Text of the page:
Consider These Qualifying Issues
Before accepting this conclusion regarding minimum oxygen transmissibility, however, we should consider two qualifying issues. First, this estimate of oxygen transmissibility (Morgan et al, 2010) was made some years after the original clinical observations (Maldonado-Codina et al, 2004) by measuring a lens with a power of −3.00D. Lenses in the study ranged from −1.00D to −4.00D, so the single value would not have equally represented the experience of all participants.
Second, the peripheral thickness measurement for the reference lens in the 2004 study was made at a diameter of 8 mm. Although this was appropriate in the context of the study’s primary aim, which was to examine corneal swelling, it does not correspond to the area of the lens that would influence vascular changes at the limbus. Thus, more data must be accumulated to satisfactorily resolve the uncertainty surrounding these numbers.
Regardless of the precise values, it seems clear the open eye is not immune to the effects of hypoxia that may occur from a contact lens that has poor oxygen-transmitting properties. Fortunately, clinicians can avoid this problem by choosing carefully from the array of contemporary lenses that are available. CLS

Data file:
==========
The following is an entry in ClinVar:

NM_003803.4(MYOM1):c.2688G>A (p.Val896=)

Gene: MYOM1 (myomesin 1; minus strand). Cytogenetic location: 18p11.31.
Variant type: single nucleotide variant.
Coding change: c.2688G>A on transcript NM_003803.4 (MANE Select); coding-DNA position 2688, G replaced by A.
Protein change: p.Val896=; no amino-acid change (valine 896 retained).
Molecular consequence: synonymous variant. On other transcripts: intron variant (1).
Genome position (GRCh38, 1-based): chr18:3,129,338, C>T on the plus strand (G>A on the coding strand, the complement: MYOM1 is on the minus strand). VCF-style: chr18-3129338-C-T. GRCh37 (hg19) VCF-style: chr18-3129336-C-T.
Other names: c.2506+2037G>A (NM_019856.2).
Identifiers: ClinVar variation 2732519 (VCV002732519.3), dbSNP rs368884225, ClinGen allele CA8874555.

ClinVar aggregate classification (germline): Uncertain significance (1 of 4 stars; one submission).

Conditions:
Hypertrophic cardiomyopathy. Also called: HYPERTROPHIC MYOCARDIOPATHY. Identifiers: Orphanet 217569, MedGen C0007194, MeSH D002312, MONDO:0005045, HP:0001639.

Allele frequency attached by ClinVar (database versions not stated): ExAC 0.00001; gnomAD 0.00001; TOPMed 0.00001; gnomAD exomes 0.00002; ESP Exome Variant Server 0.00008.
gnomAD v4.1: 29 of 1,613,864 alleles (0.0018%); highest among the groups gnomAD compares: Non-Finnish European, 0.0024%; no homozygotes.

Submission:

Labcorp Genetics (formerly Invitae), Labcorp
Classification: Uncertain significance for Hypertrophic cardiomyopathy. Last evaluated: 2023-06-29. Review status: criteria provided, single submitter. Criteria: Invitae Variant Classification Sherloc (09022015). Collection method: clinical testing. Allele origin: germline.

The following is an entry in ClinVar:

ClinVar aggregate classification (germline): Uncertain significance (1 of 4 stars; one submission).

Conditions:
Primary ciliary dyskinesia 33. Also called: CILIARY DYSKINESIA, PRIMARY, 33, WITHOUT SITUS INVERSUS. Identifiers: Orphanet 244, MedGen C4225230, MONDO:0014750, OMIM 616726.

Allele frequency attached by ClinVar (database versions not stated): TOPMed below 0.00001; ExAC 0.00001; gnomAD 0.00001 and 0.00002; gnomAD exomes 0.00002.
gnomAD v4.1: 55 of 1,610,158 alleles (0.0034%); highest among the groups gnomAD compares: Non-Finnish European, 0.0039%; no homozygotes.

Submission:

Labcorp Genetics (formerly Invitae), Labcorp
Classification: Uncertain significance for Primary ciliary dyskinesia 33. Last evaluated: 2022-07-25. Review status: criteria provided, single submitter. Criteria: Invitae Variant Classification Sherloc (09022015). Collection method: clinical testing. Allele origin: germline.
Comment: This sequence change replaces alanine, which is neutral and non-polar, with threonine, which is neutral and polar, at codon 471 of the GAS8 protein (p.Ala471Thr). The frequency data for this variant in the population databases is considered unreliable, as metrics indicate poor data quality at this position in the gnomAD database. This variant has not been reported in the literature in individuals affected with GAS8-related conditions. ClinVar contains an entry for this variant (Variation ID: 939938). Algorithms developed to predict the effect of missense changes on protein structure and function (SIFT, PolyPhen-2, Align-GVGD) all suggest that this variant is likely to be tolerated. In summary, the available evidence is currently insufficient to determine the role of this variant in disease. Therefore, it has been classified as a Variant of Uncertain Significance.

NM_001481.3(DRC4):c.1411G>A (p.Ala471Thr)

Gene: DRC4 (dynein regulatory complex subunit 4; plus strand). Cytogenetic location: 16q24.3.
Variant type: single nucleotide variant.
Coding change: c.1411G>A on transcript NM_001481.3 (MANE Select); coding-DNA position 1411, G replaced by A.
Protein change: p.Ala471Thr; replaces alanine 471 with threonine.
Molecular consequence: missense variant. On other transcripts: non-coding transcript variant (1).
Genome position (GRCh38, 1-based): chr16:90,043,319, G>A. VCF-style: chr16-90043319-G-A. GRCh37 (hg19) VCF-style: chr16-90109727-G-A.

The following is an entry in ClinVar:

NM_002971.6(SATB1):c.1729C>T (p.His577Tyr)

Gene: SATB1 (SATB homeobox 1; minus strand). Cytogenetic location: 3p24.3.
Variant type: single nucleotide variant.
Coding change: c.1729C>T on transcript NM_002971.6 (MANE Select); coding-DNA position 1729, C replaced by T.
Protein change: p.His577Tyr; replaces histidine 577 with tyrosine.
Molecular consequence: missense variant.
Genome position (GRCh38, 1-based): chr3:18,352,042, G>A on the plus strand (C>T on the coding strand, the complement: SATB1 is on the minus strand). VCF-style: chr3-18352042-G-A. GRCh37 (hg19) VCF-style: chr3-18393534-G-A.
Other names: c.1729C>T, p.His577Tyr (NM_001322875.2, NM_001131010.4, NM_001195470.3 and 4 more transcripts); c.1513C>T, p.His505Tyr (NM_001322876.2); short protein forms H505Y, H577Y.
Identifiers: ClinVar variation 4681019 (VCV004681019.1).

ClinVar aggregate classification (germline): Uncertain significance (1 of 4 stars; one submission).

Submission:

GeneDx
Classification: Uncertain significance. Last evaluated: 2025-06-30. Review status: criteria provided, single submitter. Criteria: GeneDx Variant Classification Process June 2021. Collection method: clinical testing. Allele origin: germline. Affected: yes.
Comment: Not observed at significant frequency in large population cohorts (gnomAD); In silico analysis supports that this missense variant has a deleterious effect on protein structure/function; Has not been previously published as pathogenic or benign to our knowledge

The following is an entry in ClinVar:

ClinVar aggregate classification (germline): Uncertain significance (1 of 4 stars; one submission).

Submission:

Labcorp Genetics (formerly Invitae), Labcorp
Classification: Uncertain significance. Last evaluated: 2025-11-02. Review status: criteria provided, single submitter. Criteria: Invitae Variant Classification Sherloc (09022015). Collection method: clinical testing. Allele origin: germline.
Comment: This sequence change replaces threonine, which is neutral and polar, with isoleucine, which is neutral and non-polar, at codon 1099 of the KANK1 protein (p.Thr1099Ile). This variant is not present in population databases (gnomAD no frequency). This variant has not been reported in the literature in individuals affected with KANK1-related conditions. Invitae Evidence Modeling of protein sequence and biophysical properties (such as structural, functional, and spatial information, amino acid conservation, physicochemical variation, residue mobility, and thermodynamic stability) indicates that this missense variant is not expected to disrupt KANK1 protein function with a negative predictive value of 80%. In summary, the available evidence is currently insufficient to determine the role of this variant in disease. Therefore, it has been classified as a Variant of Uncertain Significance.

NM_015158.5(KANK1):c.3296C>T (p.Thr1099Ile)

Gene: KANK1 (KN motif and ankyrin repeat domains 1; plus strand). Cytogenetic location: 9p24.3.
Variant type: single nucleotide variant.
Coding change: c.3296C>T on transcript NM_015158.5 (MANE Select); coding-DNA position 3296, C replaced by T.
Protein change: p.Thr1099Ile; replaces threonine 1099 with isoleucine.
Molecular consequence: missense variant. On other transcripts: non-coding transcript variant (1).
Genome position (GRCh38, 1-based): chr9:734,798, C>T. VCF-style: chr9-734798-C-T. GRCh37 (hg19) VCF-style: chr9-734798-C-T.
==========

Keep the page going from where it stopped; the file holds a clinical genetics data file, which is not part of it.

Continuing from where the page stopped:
For references, please visit www.clspectrum.com/references.asp and click on document SE2013.
Associate Professor Papas is executive director of Research & Development, Brien Holden Vision Institute and Vision Cooperative Research Centre, and senior visiting fellow, School of Optometry & Vision Science, University of New South Wales, Sydney, Australia. The Brien Holden Vision Institute and Vision Cooperative Research Centre have received research funds from B+L, AMO, and Allergan and have proprietary interest in products from Alcon, CooperVision, and Carl Zeiss. You can reach him at email@example.com.
Contact Lens Spectrum, Volume: 13 , Issue: June 2013, page(s): 6 7